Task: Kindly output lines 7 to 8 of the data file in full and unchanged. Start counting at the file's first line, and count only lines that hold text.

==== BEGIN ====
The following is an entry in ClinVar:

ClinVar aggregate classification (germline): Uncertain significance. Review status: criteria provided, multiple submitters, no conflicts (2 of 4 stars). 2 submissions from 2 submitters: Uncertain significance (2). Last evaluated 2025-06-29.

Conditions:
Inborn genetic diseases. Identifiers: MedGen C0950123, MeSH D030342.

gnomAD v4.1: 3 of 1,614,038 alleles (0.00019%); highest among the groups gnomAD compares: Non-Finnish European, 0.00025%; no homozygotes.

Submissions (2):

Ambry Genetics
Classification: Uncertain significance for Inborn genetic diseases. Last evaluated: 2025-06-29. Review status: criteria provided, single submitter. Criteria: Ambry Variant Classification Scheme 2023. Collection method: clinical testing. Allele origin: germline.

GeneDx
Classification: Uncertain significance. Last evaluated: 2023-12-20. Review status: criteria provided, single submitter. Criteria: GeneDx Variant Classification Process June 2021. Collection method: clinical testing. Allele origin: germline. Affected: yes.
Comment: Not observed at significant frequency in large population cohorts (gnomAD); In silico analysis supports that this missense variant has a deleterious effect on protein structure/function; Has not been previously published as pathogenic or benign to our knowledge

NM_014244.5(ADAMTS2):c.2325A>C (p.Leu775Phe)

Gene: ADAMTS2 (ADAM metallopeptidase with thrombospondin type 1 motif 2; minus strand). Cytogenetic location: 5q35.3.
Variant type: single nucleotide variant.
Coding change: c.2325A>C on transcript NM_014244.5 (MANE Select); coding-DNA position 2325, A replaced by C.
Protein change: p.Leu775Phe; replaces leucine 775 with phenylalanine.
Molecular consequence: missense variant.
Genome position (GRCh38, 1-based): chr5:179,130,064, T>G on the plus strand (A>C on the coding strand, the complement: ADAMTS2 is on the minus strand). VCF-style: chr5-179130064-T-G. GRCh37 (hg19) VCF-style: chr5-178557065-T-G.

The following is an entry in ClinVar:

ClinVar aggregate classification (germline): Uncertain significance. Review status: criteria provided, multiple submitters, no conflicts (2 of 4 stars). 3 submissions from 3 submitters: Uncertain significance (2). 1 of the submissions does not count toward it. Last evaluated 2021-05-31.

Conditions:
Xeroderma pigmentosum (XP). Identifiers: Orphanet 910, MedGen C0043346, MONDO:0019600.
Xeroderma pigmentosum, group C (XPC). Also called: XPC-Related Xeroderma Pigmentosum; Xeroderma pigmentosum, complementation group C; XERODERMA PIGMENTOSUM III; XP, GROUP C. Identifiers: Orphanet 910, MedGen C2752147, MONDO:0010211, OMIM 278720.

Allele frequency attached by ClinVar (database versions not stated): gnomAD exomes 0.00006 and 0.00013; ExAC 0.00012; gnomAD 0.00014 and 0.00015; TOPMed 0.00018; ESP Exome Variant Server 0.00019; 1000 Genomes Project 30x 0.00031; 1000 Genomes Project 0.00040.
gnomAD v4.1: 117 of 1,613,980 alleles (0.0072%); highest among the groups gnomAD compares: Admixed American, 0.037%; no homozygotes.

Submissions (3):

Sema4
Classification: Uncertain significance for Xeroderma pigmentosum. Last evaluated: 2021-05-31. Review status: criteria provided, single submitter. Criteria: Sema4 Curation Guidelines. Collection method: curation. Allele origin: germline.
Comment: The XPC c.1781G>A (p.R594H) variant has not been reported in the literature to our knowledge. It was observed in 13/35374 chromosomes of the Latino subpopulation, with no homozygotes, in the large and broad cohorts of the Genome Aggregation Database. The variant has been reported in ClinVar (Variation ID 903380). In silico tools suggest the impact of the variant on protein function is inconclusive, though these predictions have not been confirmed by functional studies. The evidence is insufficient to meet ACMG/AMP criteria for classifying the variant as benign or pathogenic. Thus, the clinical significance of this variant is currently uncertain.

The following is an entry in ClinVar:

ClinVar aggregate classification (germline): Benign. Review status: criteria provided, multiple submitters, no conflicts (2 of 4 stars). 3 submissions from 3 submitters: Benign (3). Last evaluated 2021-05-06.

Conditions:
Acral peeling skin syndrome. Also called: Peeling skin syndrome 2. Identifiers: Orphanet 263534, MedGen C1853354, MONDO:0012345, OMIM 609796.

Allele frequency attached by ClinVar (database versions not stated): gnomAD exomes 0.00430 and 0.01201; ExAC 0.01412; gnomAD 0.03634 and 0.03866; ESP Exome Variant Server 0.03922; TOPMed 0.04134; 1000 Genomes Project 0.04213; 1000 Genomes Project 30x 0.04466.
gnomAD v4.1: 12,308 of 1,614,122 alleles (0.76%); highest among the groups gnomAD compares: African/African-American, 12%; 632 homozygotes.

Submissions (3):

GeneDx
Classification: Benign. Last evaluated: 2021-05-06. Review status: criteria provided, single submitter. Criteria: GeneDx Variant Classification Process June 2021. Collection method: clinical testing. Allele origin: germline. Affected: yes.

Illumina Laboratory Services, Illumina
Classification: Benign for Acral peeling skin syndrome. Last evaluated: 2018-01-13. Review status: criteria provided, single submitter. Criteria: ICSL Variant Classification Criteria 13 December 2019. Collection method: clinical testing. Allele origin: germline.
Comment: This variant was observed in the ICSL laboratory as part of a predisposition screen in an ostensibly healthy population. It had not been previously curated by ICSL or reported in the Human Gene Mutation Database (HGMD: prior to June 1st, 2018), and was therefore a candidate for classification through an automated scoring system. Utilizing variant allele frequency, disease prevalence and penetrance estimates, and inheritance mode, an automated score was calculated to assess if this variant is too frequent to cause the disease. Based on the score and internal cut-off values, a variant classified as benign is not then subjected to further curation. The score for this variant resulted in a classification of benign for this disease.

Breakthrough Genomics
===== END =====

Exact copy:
Ambry Genetics
Classification: Uncertain significance for Inborn genetic diseases. Last evaluated: 2025-06-29. Review status: criteria provided, single submitter. Criteria: Ambry Variant Classification Scheme 2023. Collection method: clinical testing. Allele origin: germline.